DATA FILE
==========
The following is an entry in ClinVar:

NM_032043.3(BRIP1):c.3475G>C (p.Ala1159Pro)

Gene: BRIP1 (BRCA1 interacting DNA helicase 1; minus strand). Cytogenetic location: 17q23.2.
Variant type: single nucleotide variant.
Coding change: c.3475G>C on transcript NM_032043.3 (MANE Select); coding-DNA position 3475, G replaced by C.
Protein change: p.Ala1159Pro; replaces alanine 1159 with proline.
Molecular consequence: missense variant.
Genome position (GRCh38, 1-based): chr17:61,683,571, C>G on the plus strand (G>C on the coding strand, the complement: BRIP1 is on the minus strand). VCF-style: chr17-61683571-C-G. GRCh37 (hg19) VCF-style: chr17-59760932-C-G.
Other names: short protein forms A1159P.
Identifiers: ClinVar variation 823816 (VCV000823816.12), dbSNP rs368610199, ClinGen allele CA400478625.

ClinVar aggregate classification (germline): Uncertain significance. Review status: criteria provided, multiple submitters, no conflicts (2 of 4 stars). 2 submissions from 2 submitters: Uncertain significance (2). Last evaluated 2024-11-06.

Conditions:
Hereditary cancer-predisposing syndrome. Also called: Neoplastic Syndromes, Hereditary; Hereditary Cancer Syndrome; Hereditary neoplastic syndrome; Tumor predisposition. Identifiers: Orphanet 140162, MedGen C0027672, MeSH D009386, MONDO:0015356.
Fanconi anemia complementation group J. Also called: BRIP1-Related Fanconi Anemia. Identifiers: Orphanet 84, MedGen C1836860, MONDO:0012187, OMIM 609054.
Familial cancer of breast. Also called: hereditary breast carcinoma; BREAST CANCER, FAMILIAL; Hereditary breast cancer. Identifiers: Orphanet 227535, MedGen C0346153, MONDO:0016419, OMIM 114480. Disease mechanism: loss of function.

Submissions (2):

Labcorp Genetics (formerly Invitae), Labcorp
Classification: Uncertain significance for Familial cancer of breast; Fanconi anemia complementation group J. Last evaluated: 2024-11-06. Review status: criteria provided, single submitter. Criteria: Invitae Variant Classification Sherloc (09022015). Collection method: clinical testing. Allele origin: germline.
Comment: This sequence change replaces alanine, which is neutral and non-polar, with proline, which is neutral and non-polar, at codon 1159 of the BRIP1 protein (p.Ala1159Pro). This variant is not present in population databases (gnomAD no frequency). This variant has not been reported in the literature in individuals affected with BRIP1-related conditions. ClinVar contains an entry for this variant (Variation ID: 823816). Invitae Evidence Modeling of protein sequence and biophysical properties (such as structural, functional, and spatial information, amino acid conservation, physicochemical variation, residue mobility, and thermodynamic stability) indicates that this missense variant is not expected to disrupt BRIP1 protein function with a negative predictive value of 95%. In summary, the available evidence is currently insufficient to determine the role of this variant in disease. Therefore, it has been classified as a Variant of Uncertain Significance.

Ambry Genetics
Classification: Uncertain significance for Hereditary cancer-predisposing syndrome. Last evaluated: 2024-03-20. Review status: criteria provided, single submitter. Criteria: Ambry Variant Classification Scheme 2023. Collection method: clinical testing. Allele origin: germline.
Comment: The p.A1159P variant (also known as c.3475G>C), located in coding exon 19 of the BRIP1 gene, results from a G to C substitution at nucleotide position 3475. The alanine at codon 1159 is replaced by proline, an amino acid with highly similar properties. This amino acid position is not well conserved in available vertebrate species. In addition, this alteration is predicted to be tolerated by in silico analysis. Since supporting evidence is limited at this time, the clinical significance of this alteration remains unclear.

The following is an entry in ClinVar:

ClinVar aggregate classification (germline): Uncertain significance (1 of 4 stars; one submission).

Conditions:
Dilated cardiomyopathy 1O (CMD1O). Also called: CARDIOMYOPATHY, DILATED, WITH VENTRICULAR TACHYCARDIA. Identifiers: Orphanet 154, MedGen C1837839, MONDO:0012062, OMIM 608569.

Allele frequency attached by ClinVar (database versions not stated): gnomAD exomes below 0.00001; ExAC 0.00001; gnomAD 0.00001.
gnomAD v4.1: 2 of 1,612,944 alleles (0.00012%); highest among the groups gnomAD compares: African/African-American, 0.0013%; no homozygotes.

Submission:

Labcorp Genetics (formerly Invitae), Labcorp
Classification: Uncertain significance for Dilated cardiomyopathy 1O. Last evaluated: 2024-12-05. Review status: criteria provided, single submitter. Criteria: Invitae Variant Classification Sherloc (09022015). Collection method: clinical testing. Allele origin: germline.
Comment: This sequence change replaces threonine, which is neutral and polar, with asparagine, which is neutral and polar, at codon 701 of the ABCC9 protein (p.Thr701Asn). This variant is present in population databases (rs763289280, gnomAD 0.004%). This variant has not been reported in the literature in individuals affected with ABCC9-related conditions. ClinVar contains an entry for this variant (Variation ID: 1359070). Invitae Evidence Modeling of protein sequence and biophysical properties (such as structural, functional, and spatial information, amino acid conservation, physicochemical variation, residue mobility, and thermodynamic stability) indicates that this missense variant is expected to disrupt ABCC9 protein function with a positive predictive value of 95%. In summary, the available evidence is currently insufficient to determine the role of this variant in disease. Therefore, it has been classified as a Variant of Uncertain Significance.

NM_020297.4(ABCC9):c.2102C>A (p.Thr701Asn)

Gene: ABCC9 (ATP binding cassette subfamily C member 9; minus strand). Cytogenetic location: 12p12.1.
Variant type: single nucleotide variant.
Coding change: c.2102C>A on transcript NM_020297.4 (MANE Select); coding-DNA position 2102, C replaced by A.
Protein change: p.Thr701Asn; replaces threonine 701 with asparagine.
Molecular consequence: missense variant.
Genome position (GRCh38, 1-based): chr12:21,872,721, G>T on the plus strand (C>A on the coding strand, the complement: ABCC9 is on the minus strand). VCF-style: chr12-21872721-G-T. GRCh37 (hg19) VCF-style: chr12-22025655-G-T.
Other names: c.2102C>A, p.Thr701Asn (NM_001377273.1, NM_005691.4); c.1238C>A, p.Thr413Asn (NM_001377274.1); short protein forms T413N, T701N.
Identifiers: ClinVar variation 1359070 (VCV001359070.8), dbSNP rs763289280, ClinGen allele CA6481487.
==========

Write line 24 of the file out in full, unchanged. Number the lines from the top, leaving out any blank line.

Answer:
ClinVar aggregate classification (germline): Uncertain significance (1 of 4 stars; one submission).